Gaslight is a classic Victorian melodrama. It was first staged in 1938 in London, played as Angel Street in New York, and has enjoyed revivals on both sides of the Atlantic. And here it is again, this time billed by the promoter as one of the greatest thrillers of all time. Perhaps it was in 1938 – but Gaslight is short on both tension and credibility. It is, however, thoroughly good entertainment and it is real theatre. Well done to the New Vic for bringing us this – and it would be good for us provincial theatregoers to have more drama at this splendid theatre.
Patrick Hamilton’s play is the story of an upper middle class household in which the unfortunate young wife is either going mad by being kept at home with no outside contact – or is she victim of a scheming husband? And, if so, why?
The set and costumes took us satisfactorily to Victorian London and the play is well produced. The leading lady, Kara Tointon, gives us a believable, subjugated Victorian wife while the doughty copper, Detective Rough, played by Keith Allen, keeps the whole thing moving along and Hamilton has given him just the right amount of humour for a melodrama. Jack Manningham, the husband played by Rupert Young, was handicapped by not being given any good lines; perhaps Hamilton thought he was such a baddy that he didn’t deserve any.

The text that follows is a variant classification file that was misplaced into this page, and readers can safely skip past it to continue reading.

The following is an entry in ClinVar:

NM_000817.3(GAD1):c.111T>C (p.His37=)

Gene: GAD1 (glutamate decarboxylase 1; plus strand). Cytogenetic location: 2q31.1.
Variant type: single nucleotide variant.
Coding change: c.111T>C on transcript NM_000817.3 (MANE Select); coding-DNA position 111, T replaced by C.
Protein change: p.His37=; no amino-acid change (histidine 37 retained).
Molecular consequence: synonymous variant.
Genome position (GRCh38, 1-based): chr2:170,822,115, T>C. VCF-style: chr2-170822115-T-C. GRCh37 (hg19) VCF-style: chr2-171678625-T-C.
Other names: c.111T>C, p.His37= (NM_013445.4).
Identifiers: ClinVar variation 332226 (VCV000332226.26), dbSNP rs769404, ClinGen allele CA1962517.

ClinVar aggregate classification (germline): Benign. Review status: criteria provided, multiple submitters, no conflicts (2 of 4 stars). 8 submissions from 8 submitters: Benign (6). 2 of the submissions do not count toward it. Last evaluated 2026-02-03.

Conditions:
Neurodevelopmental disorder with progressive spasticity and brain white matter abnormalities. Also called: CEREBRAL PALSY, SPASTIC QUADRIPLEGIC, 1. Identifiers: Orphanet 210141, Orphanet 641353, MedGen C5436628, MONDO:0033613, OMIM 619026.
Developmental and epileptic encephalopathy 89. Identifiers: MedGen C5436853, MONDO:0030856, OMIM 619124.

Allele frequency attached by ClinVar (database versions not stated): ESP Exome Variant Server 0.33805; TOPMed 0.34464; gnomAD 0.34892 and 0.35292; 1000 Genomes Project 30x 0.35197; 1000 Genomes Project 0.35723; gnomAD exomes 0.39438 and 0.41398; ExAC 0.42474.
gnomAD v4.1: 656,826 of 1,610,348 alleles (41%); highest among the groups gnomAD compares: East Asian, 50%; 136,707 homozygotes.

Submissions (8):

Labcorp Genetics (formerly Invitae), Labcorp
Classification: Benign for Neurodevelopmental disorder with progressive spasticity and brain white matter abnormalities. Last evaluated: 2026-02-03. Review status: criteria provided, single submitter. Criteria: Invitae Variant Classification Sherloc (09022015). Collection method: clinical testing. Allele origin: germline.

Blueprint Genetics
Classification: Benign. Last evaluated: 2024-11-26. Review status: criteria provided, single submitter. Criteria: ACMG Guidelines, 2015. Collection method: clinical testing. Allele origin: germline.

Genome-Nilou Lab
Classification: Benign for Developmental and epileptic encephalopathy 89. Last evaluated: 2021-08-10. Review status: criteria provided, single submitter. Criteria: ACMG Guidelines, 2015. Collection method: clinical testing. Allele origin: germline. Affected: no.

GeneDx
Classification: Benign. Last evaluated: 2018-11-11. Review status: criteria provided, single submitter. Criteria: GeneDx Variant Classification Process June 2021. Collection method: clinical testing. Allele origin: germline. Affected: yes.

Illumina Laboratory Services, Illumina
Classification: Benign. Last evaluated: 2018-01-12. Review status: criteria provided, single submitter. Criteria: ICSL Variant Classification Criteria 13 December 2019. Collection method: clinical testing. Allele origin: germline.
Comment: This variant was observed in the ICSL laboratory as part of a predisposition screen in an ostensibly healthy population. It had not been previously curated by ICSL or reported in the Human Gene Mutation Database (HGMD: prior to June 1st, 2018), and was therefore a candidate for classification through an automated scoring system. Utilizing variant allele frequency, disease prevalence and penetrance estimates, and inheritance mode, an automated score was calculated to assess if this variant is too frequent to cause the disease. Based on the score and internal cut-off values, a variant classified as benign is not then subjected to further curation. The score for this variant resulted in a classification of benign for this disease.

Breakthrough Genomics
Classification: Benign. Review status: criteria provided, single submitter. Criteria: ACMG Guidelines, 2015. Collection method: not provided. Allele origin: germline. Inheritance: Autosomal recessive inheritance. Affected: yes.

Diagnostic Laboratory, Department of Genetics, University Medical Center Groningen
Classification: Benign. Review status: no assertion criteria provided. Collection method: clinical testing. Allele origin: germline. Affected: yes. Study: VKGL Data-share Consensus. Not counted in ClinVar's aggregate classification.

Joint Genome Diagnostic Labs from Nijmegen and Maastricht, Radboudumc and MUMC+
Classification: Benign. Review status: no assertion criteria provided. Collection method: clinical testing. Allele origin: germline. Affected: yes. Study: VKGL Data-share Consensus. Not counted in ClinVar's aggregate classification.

We in the audience were drawn in to grapple for twists and surprises and there were a number of opportunities to suppose all was not what it seemed. Very good, but we were left with enough implausibilities to question the author’s credentials as a great playwright. Hamilton did enjoy considerable success as a young writer of plays and novels and this seems to have kept him in sufficient funds to slowly drink himself to death over a couple of decades.
There was no painting of the background to this story and, at times the action jumped without explanation. It was a little unsatisfactory that the downtrodden wife was so quickly taken into the confidence of Rough when he arrived suddenly and did little to establish his credentials as a policeman, except to invite the hapless lady to look into his eyes.
British and American film versions were made in the 1940s. I’ll l look out for a showing of either at a cinema club. For all its shortcomings, there is something charming and warmly entertaining about the story. If you enjoy real theatre, please go and see it; it’s quite pacey, and gives you enough to think about. It has almost no sex, there is no physical violence and it is music-free, as a melodrama should be. Very enjoyable and wonderful to have proper theatre at the New Victoria.
[Peter Morley 24 January 2017]
Gaslight is playing at the New Victoria theatre, Woking from 24 to 28 January, at 7.30pm, with matinees on Wednesday 25 January and Saturday 28 January at 2.30pm.